Date: 7th January 2014 at 9:24pm
Written by:

A strongly worded tweet from Blackpool striker Michael Chopra has left fans wondering just how bad the situation at the club is at the moment.

The 30 year old posted a tweet claiming the training sessions were not up to the standard they should be, arguing that the fitness coach should not be the one to take training and that more than 6 players should be there.

The tweet only worsens the current situation. 7 losses in the last 8 games has left fans calling for current Pool boss Paul Ince to leave the club and with the players now expressing their unhappiness at the club, Ince`s popularity is ever diminishing.

It would not come as a surprise if Chopra were to leave the club this month. His limited amount of game time and lack of impact on the pitch followed up by his controversial outburst on twitter may mean his days in Tangerine are numbered.

Chopra leaving would not be the worst thing to happen. The side`s lack of form and the struggle to support the currently failing manager is much more of a worry.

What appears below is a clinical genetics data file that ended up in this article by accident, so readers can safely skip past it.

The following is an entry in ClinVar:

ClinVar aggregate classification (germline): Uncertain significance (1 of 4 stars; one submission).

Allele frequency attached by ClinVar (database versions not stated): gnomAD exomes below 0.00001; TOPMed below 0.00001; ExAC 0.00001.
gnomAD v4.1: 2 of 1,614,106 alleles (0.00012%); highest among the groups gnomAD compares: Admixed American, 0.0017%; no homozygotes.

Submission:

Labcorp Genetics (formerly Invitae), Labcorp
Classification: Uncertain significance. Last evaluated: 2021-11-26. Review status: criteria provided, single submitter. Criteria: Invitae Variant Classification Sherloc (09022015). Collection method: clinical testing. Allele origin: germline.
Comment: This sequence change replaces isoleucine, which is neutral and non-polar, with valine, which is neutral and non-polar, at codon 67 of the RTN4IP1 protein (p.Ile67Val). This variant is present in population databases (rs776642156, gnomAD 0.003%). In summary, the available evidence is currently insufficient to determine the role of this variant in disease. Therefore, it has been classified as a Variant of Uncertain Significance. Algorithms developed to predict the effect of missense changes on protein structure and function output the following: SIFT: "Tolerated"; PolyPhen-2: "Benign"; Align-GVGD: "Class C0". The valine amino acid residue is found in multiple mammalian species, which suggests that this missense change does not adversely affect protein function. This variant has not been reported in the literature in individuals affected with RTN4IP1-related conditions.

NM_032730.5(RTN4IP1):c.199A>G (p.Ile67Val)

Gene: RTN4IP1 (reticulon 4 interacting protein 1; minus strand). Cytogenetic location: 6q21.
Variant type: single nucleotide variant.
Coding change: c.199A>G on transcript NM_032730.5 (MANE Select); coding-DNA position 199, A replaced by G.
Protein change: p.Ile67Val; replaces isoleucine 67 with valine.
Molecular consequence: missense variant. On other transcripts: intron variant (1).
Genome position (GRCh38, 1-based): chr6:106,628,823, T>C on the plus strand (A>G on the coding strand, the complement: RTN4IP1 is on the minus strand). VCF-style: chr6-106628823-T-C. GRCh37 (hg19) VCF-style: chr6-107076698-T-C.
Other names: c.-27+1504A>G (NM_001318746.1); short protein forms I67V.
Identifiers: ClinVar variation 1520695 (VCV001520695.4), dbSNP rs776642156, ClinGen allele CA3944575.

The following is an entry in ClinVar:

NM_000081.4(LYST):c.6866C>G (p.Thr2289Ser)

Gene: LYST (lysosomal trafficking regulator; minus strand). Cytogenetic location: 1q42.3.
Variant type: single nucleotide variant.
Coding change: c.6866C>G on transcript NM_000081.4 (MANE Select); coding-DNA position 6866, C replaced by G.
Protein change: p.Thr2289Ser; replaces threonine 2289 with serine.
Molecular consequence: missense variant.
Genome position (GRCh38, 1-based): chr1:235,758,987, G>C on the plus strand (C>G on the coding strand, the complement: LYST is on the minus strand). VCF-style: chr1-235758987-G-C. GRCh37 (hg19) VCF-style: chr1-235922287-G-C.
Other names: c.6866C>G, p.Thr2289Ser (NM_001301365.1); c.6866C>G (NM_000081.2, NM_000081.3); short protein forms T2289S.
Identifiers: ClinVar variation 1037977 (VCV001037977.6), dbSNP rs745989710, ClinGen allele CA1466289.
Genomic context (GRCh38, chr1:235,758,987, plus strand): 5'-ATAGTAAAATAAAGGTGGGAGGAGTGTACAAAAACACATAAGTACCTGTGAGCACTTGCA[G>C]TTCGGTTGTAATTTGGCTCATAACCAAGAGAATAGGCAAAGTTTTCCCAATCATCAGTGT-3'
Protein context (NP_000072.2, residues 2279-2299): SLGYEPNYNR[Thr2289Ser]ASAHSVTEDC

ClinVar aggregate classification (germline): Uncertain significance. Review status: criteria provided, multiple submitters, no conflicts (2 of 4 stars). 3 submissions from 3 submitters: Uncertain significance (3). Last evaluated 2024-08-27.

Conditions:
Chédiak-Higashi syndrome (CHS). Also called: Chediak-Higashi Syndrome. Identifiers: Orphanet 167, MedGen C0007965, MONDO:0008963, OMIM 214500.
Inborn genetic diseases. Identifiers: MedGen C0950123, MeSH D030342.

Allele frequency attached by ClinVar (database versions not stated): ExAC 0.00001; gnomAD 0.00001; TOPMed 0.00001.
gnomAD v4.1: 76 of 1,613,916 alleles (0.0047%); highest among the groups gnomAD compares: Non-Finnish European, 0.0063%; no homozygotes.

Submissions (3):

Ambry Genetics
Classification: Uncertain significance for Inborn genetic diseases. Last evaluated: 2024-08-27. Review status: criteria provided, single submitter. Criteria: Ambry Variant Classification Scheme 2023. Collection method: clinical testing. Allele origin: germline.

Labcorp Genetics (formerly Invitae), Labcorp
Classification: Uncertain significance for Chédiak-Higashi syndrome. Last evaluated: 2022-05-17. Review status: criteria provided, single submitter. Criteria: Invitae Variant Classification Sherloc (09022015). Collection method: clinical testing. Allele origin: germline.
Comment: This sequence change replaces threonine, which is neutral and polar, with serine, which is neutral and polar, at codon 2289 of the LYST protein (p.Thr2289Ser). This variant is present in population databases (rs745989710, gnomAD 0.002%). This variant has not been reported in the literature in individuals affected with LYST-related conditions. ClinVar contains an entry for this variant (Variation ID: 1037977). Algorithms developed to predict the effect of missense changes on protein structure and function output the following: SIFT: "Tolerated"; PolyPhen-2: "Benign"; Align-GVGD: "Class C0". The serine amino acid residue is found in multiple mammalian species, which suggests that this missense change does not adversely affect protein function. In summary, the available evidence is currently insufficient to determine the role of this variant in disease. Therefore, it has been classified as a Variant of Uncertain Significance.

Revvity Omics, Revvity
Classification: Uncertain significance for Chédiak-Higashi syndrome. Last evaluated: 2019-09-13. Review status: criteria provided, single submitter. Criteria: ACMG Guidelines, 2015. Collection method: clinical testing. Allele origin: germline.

Ince did a fantastically good job keeping the side up last season. However, this bad run clearly exemplifies what`s wrong with his management style. His inability to please the fans through the media in a bad time for the club is worrying. Though what`s more worrying is that he can`t seem to turn this bad run of form around.

Chopra`s tweet certainly hasn`t helped the situation. He may have a fair point, and understandably he is unsatisfied at the moment, but criticising the club for everyone to see probably doesn`t help.

Many anti-Ince fans will be glad to see Chopra making a stand against the manager and hope it will push him out of the club. If things carry on the way they have been these past 8 games, then yes a change of manager should most definitely occur.

For the meantime though, it is also important that we concentrate on supporting the players in trying to turn this bad run around. We have every right to express our unhappiness at the manager if we feel his doing a poor job, but getting behind our team is the most important thing we can do.